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This week in particular has been about unbridled division, the likes of which we haven’t seen in decades.
This is why it is important to remember the sacrifices made by our countrymen and women, long ago, here and abroad.
They fought for our freedom.
The freedom to vote. The freedom to live in a democracy.
Honour the fallen by being active in your communities, both politically and charitably. Support local small businesses. Be kind to your neighbours.
What is Remembrance Day and why do people wear poppies?
In 1919, on the first anniversary of the end of World War I, several countries observed one minute of silence to commemorate those lost in the war, including the unknown soldier. This tradition grew into Remembrance Day, and a time of silence is still an important aspect of the holiday. In Canada, an official Remembrance Day ceremony takes place at the National War Memorial in Ottawa, Ontario.
Millions of people, including both military and civilians, died in World War I. Remembrance Day honors all people killed in war but places special importance on those who were killed during World War I and any wars since. In the days leading up to Remembrance Day, many people wear red poppies as a symbol of remembrance. This tradition began because poppies were some of the first flowers to grow on the battlefields in Belgium and France.
Read our post from Remembrance Day 2015, with a detailed WWII memoir written by a Polish-Canadian immigrant.
When you purchase signage, you want to get the best value for your dollar. This involves selecting the best printer (sign company) for the job. So do you use a Digital Printer or a Screen Printer?
What is the difference?
The main differences are colour availability, durability, and time to produce (turnaround).
While both methods produce nice prints, digital printing allows for an infinite number of colours, whereas screen printing is done for each colour individually.
If you’re using limited colours (ie. a red, white, and blue real estate sign), with no pictures, screen printing can be done relatively inexpensively. If you require a full range of colours or the use of pictures, the cost would increase with screen printing, whereas with digital printing the cost would remain the same.
It makes more sense if you understand how each process works:
Screen Printing Method
Involves creating a stencil of your design (called a “screen”), and then using that stencil to apply layers of ink on the printing surface. Each color is applied using a different stencil, one at a time, combined to achieve the final look. This is more labour-intensive and time-consuming, so turnaround may be longer.
Screen printing ink is applied to the substrate by placing the screen over the material. Ink with a paint-like consistency is placed onto the top of the screen. Ink is then forced through the fine mesh openings using a squeegee that is drawn across the scree, applying pressure thereby forcing the ink through the open areas of the screen. Ink will pass through only in areas where no stencil is applied, thus forming an image on the printing substrate. — Printer’s National Environmental Assistance Center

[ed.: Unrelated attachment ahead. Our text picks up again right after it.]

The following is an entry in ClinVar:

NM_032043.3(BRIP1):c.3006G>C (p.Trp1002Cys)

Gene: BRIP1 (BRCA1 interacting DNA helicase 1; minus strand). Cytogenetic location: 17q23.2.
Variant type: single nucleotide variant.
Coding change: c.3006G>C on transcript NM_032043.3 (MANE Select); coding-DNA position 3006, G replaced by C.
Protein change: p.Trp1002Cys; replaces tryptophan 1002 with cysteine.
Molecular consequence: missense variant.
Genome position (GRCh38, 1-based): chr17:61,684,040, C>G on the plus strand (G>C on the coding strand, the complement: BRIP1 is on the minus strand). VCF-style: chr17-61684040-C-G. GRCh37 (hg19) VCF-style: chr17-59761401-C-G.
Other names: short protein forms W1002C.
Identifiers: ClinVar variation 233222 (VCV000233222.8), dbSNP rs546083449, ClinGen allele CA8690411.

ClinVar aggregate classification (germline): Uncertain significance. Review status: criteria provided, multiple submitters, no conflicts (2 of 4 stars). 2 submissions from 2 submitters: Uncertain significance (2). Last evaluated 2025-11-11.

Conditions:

Digital Printing Method
Digital printing basically involves a giant version of the desktop inkjet printer you may use at work or home, utilizing CMYK ink cartridges and developing colour blends digitally using a computer. This allows for a photographic print incorporating much more detail than traditional screen printing.
Which process should you use?
When determining the right process for your job, take into account the following factors:
For small quantities, digital printing is more cost effective due to the labour intensiveness of screen printing.
For larger quantities, screen printing is typically more cost-effective, as the printing is done directly onto the substrate (ie. coroplast), not printed on vinyl and then applied to the substrate as with digital printing. This means the material cost is less for screen printing.
As previously mentioned, digital printers typically apply a clear laminate film over the print to protect it, making the sign last as long as the substrate will hold out.
Screen printing typically does not include this protective overlaminate, therefore the print is more susceptible to weather damage and wear-and-tear.
Screen printing is the preferred method for substrates like t-shirts, flags, and other garments, as the ink in screen printing is applied thicker than digital printing, which results in brighter, more vibrant colours, even on darker fabrics.
Screen printers can apply directly to coroplast, making it a great choice for real estate signage, and other high-volume, high-turnover signage.
Some digital printers can also print directly to substrates such as fabrics, coroplast and banner materials, and its longevity can then be a determining factor for items such as real estate signage.
Here’s a handy cheat sheet: